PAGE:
Your cat should be hospitalized in an intensive care unit and treated aggressively for the underlying disease. Your cat's activity will need to be restricted to avoid incidental bleeding, which can occur as the result of even small and seemingly minor injuries. Fluid therapy, oxygen and blood plasma transfusions should be administered to the cat.
Your veterinarian may choose to use heparin to slow any further progression of clotting, but this drug will need to be used with extreme caution, as high doses can lead to fatal hemorrhaging.
If your cat has been diagnosed with disseminated intravascular coagulation, it must remain in the hospital until the bleeding has been brought under control and signs of improvement have progressed with reverse. Unfortunately, the underlying diseases that cause the body to react this way are generally very severe, and animals that are suffering from DIC, along with the causative condition, tend not to survive. Prompt and aggressive treatment is the only possible method for preventing a rapid and morbid progression.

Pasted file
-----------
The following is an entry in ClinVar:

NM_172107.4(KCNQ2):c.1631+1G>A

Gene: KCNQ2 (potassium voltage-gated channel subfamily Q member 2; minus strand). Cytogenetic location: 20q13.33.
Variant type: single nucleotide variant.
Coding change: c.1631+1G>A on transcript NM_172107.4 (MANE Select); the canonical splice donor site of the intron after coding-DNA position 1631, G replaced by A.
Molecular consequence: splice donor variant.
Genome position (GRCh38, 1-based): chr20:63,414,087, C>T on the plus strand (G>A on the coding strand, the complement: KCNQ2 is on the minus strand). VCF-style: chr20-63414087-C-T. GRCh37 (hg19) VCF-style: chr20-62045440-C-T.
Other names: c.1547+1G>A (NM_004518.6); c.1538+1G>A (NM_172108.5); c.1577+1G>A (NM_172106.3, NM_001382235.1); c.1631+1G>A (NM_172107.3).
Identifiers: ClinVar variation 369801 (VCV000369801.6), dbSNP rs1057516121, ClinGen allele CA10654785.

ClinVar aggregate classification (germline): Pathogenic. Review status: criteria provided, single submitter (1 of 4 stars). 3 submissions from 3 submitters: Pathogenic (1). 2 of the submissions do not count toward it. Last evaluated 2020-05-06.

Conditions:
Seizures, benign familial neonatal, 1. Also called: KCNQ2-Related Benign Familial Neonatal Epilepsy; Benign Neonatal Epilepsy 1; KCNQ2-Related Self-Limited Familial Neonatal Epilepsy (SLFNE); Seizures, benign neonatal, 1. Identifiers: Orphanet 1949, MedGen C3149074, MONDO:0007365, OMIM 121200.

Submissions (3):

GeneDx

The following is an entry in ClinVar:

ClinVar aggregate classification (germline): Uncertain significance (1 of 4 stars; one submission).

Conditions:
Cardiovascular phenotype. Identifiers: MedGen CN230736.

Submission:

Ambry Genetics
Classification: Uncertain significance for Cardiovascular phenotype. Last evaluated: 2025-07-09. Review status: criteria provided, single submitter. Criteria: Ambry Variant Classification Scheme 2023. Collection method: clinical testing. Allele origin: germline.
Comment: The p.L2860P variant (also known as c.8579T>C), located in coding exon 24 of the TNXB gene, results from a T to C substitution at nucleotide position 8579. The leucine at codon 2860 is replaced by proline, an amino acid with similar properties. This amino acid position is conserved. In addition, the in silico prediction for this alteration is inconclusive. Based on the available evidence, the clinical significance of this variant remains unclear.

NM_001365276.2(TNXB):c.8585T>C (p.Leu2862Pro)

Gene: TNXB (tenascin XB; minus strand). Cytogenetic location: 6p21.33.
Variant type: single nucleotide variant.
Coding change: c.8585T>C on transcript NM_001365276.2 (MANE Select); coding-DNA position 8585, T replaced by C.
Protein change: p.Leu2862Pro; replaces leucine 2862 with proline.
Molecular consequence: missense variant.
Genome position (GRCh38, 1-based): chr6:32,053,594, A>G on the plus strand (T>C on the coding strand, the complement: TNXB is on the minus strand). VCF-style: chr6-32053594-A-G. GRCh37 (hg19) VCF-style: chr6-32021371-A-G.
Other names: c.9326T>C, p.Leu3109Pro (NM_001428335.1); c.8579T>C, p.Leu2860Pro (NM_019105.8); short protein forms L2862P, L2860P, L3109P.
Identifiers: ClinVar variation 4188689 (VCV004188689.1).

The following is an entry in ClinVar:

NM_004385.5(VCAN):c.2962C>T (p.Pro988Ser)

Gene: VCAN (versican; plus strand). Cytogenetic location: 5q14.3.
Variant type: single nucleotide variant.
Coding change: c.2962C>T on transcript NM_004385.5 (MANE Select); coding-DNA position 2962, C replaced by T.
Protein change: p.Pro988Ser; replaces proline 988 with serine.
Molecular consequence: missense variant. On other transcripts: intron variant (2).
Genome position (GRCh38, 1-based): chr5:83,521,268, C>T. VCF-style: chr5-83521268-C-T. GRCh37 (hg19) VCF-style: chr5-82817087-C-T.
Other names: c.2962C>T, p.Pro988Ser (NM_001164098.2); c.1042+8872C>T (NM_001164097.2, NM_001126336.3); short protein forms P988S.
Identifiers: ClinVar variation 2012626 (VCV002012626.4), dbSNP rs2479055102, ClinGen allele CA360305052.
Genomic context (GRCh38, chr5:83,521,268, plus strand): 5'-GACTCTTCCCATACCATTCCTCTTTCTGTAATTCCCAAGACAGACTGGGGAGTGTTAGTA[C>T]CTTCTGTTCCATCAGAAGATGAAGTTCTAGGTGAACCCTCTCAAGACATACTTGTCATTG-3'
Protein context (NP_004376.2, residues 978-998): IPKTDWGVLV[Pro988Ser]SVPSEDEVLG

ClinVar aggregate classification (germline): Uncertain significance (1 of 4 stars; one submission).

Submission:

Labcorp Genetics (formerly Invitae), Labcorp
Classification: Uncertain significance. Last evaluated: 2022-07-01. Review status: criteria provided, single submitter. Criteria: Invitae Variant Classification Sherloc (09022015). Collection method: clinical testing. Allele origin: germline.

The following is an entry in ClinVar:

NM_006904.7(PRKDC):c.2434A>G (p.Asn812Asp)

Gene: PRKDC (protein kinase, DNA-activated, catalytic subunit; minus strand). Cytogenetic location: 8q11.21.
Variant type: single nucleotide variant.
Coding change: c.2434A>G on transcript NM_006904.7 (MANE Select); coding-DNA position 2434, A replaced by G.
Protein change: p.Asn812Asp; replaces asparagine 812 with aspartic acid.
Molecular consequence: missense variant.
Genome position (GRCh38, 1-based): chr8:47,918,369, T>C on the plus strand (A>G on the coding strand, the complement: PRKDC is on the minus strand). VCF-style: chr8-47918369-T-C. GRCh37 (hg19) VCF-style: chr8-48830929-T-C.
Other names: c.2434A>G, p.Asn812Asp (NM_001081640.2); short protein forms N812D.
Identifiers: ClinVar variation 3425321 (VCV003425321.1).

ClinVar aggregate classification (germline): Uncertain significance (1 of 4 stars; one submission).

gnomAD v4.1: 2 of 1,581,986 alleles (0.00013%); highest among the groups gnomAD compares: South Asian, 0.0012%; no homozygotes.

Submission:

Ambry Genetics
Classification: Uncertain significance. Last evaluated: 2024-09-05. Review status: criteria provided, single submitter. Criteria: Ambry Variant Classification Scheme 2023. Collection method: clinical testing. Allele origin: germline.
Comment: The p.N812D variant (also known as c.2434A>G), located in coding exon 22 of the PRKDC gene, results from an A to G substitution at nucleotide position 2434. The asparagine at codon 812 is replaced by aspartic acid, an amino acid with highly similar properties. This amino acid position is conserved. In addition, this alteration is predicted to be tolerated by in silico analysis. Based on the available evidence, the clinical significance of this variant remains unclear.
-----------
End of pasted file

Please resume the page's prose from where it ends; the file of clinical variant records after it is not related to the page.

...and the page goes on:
A cell that aids in clotting
Small purple or red spots on an animal’s skin; due to a small hemorrhage
Something that is related to the whole body and not just one particular part or organ
A type of nucleated cell used for clotting
An in-depth examination of the properties of urine; used to determine the presence or absence of illness
A medical condition in which the pancreas becomes inflamed
Less oxygen than normal in the blood
The end of the gastrointestinal tract; the opening at the end of the tract.
A condition of the blood in which normal red blood cell counts or hemoglobin are lacking.
The widening of something
A type of anti coagulating medication or property
A type of protein that can be dissolved in water; found in milk, egg white, certain muscle, blood, and some urine.
A gland that aids in both digestive and insulin functions